Skedemosse –the Ritual Landscape and Early Medieval Horse-races in Scandinavia and Beyond.
Contact: Jan-Henrik Fallgren
This project studies how ritual horse races and horse-fights in Scandinavia and North-western Europe was spatially manifested in the landscape and topography. The starting point is Skedemosse on the Baltic island of Öland, a well-known pre-Christian ritual site, where people, animals, especially horses and weapons have been sacrificed for a long time, and some other similar, but lesser known places on the island. Skedemosse has previously been interpreted, based on the many horse sacrifices at the former lake and the place names (skede, skeid, skee names), as a place where horse races and round ups of horses and cattle took place. However, new discoveries in the area around the former lake have shown that the ritual landscape was considerably larger than previously thought. This applies especially to the discovery of a number of sacred place names and names that, in one way or another, refers to horses as such and horse-races or horse-fights around the former lake, as well as the rediscovered of an ancient fort in the middle of the lake and other, in this context, relevant archaeological discoveries. Comparisons with well-known early medieval horse racing venues in the British Isles, especially the so-called Lughnasa sites on Ireland, have shown that there are large similarities, topographically, archaeologically and onomastically, with the new discoveries around Skedemosse. Based on the knowledge from the written sources from Ireland and the new knowledge from Skedemosse area, other places in Scandinavia with skede –names and where horse-offerings has been found, especially Sweden and Norway, will be studied through detailed spatial mapping of each individual place, where place-names, ancient monuments and topographical features will be in focus.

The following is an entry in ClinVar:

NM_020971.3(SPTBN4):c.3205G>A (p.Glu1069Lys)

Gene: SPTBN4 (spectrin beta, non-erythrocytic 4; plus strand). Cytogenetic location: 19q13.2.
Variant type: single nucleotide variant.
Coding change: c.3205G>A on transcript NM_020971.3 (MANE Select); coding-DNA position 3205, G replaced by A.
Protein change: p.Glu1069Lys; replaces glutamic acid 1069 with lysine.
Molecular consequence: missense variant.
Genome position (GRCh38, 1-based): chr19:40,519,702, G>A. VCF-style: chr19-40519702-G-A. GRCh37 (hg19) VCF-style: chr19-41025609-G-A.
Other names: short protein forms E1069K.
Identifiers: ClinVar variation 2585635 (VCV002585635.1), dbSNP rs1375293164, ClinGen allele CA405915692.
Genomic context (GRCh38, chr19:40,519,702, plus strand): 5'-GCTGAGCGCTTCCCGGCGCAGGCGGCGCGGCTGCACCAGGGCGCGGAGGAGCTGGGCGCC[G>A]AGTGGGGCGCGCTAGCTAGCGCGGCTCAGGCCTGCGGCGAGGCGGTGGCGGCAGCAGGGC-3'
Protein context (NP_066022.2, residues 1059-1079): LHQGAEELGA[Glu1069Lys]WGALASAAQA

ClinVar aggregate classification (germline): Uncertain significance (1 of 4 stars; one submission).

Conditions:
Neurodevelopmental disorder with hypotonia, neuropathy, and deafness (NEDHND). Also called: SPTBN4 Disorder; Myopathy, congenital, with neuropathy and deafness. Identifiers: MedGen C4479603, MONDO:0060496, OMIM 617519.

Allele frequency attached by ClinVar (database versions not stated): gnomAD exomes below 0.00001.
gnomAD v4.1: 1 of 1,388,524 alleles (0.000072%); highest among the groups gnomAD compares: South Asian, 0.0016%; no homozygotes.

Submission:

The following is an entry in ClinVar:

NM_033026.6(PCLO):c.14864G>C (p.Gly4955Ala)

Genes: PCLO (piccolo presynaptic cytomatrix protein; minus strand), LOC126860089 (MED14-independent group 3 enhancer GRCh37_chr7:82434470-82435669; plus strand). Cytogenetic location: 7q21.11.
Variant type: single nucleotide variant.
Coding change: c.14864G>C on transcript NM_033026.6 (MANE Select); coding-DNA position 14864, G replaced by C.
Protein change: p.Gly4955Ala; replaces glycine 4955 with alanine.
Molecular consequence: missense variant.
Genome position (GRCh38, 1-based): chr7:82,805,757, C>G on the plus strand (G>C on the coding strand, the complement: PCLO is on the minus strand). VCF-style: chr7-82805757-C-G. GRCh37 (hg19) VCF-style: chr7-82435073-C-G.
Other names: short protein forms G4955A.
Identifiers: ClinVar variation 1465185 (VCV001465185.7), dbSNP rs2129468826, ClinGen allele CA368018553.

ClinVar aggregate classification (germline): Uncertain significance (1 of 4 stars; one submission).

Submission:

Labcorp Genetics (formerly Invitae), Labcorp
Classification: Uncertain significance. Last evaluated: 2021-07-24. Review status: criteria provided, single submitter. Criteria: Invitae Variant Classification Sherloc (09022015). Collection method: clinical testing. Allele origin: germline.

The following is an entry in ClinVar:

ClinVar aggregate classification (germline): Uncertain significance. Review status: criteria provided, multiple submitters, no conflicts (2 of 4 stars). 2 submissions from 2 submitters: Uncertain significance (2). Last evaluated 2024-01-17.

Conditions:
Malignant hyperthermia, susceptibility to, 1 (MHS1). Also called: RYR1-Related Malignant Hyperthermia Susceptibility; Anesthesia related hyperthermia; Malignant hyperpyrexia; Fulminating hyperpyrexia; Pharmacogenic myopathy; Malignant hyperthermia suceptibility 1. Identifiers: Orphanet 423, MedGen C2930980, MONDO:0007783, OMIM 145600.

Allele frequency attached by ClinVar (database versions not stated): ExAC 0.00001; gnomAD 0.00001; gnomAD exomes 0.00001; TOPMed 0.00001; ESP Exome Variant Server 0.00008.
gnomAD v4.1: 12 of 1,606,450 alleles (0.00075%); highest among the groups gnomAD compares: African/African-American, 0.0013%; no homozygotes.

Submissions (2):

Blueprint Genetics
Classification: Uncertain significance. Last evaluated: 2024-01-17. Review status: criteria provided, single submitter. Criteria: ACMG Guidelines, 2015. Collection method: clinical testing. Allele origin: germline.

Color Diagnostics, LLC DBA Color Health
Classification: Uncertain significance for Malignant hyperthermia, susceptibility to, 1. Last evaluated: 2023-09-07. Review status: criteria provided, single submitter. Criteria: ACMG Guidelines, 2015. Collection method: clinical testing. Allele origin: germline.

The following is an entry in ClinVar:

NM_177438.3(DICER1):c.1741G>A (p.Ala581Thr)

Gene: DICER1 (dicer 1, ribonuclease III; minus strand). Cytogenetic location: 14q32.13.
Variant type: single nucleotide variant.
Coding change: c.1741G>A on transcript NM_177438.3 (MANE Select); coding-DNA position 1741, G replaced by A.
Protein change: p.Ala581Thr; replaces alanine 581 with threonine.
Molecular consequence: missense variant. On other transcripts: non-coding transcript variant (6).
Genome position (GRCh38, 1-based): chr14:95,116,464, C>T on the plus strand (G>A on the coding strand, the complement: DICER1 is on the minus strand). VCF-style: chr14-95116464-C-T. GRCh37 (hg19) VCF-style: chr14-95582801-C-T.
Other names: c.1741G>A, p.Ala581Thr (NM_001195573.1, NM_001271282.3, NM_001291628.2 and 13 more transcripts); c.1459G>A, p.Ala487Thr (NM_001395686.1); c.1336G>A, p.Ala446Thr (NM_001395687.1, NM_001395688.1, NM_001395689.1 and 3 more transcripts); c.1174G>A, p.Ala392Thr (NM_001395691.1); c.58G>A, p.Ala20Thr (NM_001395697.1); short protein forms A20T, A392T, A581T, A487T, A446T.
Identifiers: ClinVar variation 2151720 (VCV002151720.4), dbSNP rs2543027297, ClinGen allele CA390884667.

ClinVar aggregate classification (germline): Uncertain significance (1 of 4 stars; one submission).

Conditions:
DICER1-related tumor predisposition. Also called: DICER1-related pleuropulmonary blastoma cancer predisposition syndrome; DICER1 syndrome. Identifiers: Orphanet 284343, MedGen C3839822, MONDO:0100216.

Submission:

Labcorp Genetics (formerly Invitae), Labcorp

The aim of the project is to try to understand the role of horse racing in the early medieval societies. Essential questions are; what other ritual, socio-political and societal activities may have been linked to these races? What role did these horse races and stallions-fights had for the creation of identity and affinity within the early-medieval political units?